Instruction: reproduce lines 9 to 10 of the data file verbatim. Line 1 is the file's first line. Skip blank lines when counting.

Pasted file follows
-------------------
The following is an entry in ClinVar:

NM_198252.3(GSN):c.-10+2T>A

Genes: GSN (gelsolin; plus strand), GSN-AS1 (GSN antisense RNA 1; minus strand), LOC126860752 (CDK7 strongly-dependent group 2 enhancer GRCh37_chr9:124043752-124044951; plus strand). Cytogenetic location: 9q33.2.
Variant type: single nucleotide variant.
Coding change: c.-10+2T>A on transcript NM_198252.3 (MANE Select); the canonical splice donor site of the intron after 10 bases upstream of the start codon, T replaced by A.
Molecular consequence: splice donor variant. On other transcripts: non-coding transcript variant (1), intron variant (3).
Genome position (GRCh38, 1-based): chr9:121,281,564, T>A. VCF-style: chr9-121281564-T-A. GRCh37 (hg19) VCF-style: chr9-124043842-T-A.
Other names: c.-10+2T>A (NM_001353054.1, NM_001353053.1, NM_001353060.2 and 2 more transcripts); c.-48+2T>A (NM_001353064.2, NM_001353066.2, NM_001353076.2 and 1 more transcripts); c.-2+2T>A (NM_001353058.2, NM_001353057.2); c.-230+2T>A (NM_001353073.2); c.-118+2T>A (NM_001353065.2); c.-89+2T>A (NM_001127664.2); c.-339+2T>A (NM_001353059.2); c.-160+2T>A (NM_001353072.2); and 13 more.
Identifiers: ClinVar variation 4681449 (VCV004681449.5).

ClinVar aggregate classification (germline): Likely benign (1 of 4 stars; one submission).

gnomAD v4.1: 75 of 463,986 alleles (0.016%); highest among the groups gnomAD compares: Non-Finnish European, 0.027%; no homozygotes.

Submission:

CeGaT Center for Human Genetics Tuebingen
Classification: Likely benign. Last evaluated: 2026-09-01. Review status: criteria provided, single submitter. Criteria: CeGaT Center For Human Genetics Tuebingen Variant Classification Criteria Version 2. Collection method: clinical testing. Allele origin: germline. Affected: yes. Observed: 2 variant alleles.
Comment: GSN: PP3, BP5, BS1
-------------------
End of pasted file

Identifiers: ClinVar variation 4681449 (VCV004681449.5).

ClinVar aggregate classification (germline): Likely benign (1 of 4 stars; one submission).